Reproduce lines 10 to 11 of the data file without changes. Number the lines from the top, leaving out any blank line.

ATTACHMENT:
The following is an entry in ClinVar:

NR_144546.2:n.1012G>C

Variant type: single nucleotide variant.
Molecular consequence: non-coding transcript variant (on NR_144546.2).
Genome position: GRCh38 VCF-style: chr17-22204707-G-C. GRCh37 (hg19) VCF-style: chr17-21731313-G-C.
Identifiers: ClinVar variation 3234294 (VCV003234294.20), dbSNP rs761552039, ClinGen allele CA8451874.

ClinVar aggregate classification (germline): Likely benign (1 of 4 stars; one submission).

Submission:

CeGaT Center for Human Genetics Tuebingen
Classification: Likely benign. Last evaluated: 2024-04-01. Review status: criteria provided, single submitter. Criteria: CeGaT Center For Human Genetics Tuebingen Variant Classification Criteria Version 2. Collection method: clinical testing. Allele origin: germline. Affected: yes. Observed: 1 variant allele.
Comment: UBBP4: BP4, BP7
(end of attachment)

Classification: Likely benign. Last evaluated: 2024-04-01. Review status: criteria provided, single submitter. Criteria: CeGaT Center For Human Genetics Tuebingen Variant Classification Criteria Version 2. Collection method: clinical testing. Allele origin: germline. Affected: yes. Observed: 1 variant allele.
Comment: UBBP4: BP4, BP7